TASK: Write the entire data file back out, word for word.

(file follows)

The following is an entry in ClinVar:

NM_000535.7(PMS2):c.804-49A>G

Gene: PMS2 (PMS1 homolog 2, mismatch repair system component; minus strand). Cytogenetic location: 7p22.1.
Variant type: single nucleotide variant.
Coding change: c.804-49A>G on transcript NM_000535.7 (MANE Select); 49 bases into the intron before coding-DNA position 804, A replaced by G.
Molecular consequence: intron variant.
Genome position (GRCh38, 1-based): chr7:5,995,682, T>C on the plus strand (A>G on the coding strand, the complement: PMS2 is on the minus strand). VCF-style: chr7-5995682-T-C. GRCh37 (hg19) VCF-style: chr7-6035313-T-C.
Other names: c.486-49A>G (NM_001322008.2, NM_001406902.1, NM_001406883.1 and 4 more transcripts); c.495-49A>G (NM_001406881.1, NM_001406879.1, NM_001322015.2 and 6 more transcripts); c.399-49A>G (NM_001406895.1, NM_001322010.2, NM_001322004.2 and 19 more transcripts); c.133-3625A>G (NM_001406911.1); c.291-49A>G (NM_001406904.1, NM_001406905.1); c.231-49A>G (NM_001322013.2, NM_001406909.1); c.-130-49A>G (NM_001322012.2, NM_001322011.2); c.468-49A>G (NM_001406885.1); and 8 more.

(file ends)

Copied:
The following is an entry in ClinVar:

NM_000535.7(PMS2):c.804-49A>G

Gene: PMS2 (PMS1 homolog 2, mismatch repair system component; minus strand). Cytogenetic location: 7p22.1.
Variant type: single nucleotide variant.
Coding change: c.804-49A>G on transcript NM_000535.7 (MANE Select); 49 bases into the intron before coding-DNA position 804, A replaced by G.
Molecular consequence: intron variant.
Genome position (GRCh38, 1-based): chr7:5,995,682, T>C on the plus strand (A>G on the coding strand, the complement: PMS2 is on the minus strand). VCF-style: chr7-5995682-T-C. GRCh37 (hg19) VCF-style: chr7-6035313-T-C.
Other names: c.486-49A>G (NM_001322008.2, NM_001406902.1, NM_001406883.1 and 4 more transcripts); c.495-49A>G (NM_001406881.1, NM_001406879.1, NM_001322015.2 and 6 more transcripts); c.399-49A>G (NM_001406895.1, NM_001322010.2, NM_001322004.2 and 19 more transcripts); c.133-3625A>G (NM_001406911.1); c.291-49A>G (NM_001406904.1, NM_001406905.1); c.231-49A>G (NM_001322013.2, NM_001406909.1); c.-130-49A>G (NM_001322012.2, NM_001322011.2); c.468-49A>G (NM_001406885.1); and 8 more.